In this comment I argue that although I think that secularism properly understood is the best constitutional arrangement for keeping peace in multicultural and religiously pluralistic societies, nevertheless the Grand Chamber judgement rightly overruled the Chamber in Lautsi v. Italy. In view of the subsidiary nature of its jurisdiction and the diversity of constitutional arrangements throughout Europe, it is not for the European Court of Human Rights to erase the cultural and religious traditions of the contracting states and to force them into a conception of secularism that they did not choose.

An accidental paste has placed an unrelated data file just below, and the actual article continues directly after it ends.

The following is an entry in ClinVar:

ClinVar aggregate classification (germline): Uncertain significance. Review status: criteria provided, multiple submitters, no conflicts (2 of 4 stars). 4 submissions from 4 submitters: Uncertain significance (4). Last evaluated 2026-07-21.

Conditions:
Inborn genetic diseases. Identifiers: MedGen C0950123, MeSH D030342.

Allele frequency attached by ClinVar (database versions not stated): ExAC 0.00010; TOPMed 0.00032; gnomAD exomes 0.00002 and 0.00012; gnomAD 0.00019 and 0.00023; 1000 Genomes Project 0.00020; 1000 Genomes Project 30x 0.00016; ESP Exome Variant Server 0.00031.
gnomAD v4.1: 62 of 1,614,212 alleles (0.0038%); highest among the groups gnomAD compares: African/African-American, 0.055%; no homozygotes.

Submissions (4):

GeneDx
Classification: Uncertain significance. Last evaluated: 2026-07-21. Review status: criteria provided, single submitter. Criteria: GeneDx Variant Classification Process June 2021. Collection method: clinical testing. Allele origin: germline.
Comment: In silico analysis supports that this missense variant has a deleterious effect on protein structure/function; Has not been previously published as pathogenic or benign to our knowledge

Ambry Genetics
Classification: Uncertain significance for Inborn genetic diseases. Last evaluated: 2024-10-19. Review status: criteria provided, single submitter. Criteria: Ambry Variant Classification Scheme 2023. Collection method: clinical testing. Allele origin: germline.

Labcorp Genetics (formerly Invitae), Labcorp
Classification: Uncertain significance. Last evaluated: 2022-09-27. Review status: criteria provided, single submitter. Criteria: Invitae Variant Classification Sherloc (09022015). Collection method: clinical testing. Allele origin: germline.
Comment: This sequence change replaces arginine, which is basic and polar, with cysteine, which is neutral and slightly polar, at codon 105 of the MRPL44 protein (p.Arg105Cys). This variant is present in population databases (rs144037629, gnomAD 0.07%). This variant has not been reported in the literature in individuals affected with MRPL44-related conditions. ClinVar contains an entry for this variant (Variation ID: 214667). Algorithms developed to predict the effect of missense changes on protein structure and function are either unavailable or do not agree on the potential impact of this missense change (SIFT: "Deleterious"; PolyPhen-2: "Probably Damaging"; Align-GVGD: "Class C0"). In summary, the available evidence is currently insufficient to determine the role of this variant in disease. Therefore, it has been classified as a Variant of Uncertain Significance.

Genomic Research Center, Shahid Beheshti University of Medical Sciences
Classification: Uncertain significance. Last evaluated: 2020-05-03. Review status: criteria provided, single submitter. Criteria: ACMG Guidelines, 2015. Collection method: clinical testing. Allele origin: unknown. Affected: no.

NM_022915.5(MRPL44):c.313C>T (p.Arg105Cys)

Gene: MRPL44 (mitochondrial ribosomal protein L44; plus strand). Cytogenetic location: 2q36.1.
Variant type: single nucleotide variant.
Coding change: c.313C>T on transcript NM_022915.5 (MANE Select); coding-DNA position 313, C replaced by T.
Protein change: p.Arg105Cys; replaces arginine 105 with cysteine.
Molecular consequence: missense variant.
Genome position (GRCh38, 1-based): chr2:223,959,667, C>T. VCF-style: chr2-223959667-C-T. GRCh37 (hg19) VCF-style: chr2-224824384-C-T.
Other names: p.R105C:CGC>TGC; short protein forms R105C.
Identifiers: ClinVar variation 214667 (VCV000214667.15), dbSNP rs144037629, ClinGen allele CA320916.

freedom from religion, freedom of religion, judicial restraint, Lautsi, religious neutrality, religious symbols, secularism, subsidiarity
dx.doi.org/10.1163/187103211X601883, hdl.handle.net/1765/88159
Religion and Human Rights: an international journal
Erasmus School of Philosophy

Piret, J.-M.V.A.G. (2011). A wise return to judicial restraint. Religion and Human Rights: an international journal, 6(3), 273–278. doi:10.1163/187103211X601883